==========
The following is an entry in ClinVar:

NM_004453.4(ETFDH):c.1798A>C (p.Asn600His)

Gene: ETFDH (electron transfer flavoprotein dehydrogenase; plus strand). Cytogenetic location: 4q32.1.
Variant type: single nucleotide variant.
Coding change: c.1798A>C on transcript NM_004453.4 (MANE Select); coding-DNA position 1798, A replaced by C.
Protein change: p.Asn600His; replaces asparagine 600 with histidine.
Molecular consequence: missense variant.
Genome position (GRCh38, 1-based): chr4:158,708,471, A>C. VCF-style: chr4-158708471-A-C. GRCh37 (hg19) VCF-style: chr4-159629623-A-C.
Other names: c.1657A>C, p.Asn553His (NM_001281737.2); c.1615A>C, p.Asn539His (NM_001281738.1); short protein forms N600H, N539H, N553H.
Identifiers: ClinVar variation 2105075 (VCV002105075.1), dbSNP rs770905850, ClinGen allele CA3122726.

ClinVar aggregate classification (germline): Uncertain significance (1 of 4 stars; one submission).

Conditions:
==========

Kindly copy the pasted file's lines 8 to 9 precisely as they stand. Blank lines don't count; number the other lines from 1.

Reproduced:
Genome position (GRCh38, 1-based): chr4:158,708,471, A>C. VCF-style: chr4-158708471-A-C. GRCh37 (hg19) VCF-style: chr4-159629623-A-C.
Other names: c.1657A>C, p.Asn553His (NM_001281737.2); c.1615A>C, p.Asn539His (NM_001281738.1); short protein forms N600H, N539H, N553H.